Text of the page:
The Yellow Press, from Puck, 1910

Who was truly guilty?

After news of the discovery of Peb Falls’ hanged body began circulating, the press shifted gears, seemingly intent on ginning up a race war by speculating with no facts that she had been lynched by the blacks she lived with, under some bogus pretense that she stole their savings. “Some of her negro friends, inspired by the lynching example of the whites, may have decided it was their duty to go the tar and feathering whites one better, and murder the woman outright,” hypothesized the Morning Call reporter.

The reporters bolstered this manufactured claim by the fact that in defiance of typical mob behavior, no one allegedly bragged or admitted participating in the lynching of Peb Falls. “Ordinarily the participants in a lynching bee talk freely enough,” the Morning Call reported. “They are the local heroes of the hour and do not take much pains to conceal their identity. But in this case it is different.”

For at least one of those northern reporters, this alone was proof enough that blacks must have lynched Falls. “If a black man were to admit he had a hand in the lynching of a white woman,” he suggested, “it would mean a rope and a quick death for him.”

Rumors of more lynchings and an anticipated race war emanated almost gleefully from unscrupulous journalists in Rockingham as Sheriff’s deputies and detectives arrived to question locals about the murder. One “Yankee” reporter with the Buffalo (New York) Evening News seemed intent on initiating that conflict himself by warning that “Citizens there will not wait for the law, but will as soon as the perpetrators of this outrage are discovered, lynch those immediately concerned,”

“If the negroes who strung her up are found,” the reporter went on, making up the news as he went, “they will be given the same punishment by whites.”

Peb Falls lynched for “Disreputable character,” from NAACP publication “Thiry Years of Lynching: 1889–1918.”

Another reporter similarly warned “… the authorities are determined to make an example of the lynchers as they will not tolerate the lynching of a white woman by negroes.”

In contrast, Southern journalists were more measured in their reporting. A writer in the Stanford (Kentucky) Journal reported (probably more realistically) that “the negroes and the respectable whites believe that the woman was killed by the same set of men who tarred and feathered her,” who then blamed the blacks to deflect attention from themselves.

The lynching was rightly condemned across the Commonwealth of Virginia although barely mentioned in the Virginia press. Governor Charles O’Ferrell, a reputed white supremacist but strong opponent of mob violence, would not accept the woman’s “wickedness” as an excuse for her murder. He quickly declared that regardless of race, he would severely punish the murderers if they were found after the Stanford Journal embarrassingly concluded that “Virginians must be deteriorating when they get to lynching women.”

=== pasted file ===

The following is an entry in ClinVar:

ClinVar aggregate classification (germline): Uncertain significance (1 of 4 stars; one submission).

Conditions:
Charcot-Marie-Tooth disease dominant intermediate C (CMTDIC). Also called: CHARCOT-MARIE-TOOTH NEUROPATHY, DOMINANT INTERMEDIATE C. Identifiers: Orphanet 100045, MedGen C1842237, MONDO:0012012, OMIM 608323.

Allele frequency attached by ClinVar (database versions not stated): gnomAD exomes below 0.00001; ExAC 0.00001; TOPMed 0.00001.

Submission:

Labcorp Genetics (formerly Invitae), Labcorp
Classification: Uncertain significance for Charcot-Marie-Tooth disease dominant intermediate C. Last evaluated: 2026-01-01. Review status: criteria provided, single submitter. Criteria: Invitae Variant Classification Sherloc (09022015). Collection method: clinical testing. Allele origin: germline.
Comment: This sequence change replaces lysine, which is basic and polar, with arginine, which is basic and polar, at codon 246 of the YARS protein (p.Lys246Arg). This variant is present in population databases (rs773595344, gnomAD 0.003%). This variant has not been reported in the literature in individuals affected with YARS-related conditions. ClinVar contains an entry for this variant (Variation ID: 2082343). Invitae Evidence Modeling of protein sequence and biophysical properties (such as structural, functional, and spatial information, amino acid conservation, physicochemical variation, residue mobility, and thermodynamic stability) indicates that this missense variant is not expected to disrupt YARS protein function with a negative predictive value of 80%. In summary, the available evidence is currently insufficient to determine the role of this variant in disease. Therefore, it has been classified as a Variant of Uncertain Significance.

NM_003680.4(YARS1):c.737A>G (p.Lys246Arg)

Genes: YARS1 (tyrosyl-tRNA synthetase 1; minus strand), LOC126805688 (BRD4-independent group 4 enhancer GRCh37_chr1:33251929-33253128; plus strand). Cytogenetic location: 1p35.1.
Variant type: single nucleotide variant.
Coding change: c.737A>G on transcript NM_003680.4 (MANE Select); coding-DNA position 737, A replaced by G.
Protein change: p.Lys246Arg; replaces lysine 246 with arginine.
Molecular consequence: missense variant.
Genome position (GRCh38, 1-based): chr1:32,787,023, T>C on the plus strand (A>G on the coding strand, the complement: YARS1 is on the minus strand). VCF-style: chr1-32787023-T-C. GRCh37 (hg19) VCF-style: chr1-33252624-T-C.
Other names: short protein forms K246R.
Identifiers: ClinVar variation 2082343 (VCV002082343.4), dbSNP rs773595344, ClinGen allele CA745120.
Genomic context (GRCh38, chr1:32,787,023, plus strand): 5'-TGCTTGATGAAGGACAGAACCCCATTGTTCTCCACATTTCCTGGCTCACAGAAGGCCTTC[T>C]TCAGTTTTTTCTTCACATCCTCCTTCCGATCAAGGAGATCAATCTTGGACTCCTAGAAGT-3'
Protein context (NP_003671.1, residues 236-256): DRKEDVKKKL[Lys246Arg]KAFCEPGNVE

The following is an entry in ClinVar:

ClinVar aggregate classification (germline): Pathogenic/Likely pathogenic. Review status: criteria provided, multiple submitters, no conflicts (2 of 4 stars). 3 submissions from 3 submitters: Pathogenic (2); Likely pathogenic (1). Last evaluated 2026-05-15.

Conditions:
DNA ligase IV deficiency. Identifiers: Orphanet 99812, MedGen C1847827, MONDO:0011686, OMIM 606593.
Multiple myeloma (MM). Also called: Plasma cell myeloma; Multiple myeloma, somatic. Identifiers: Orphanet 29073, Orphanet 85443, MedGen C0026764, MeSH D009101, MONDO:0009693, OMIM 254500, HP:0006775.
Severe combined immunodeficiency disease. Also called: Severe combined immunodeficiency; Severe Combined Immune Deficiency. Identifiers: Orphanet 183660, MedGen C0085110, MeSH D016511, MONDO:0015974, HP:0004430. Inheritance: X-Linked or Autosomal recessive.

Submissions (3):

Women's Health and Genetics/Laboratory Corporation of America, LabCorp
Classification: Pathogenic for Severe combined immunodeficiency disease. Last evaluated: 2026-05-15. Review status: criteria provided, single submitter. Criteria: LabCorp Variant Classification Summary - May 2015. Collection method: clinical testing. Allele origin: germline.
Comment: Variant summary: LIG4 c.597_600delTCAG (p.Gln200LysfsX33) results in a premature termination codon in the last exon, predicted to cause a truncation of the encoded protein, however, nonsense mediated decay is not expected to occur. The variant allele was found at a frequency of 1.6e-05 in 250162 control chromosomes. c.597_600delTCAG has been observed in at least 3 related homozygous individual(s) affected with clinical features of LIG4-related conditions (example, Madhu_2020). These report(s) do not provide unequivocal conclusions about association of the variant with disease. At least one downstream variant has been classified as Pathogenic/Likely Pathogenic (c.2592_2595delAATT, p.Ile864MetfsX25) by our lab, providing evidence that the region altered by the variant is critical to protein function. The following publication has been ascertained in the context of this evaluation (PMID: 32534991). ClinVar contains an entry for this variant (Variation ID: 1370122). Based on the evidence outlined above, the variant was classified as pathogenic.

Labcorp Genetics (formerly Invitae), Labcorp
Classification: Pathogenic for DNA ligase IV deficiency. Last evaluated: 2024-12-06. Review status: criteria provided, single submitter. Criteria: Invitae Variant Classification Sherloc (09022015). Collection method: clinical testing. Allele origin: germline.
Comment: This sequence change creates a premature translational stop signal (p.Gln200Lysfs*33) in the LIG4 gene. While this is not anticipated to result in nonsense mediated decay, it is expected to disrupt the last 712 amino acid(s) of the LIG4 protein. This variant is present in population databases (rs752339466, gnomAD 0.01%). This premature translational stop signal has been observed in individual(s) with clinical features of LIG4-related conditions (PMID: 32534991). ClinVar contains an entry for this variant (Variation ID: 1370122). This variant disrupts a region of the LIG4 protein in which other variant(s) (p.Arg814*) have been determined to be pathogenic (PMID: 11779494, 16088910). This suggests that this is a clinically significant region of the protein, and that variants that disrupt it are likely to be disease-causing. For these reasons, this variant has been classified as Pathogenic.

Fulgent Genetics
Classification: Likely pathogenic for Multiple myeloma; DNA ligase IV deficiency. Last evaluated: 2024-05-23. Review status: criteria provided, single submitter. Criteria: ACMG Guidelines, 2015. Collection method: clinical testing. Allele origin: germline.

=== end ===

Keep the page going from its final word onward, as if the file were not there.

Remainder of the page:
That Pennsylvania reporter was still salivating at the prospect of a good race war, however, and four days after Peb’s body was found he was still trying to generate enough race revulsion to keep this story angle alive. “More lynchings in prospect,” he desperately scribbled, adding that her lynching as performed by local blacks “must never be forgiven or forgotten, even if the woman did sink down to the negro level. Universal horror is expressed at the lawless murder, and the community declares its intention to round up the negro killers and lynch them without delay.”

Soon, Rockingham County became so embarrassed by the entire affair that the local paper, the Rockingham Register, took the absurd step of claiming that no lynching took place at all, asserting falsely that “Neither the Commonwealth’s Attorney nor the Sheriff of Rockingham has received any information of the alleged hanging and they discredit the whole story absolutely.” This may have been their last-ditch effort to discredit the northern journalists’ scurrilous reporting.

Like most lynchings, however, there are sadly no records of anyone caught or prosecuted for the lynching of Peb Falls. And the imminent race war that was seemingly so desirous of those carpetbagging reporters never transpired.

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Read more American Grotesk Historytelling at www.dalebrumfield.net.

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Dale M. Brumfield

Written by

Anti-death penalty advocate, cultural archaeologist, “American Grotesk” historyteller and author of 11 books. More at www.dalebrumfield.net.

Lessons from History

Lessons from History is a platform for writers who share ideas and inspirational stories from world history. The objective is to promote history on Medium and demonstrate the value of historical writing.

Dale M. Brumfield

Written by

Anti-death penalty advocate, cultural archaeologist, “American Grotesk” historyteller and author of 11 books. More at www.dalebrumfield.net.

Lessons from History

Lessons from History is a platform for writers who share ideas and inspirational stories from world history. The objective is to promote history on Medium and demonstrate the value of historical writing.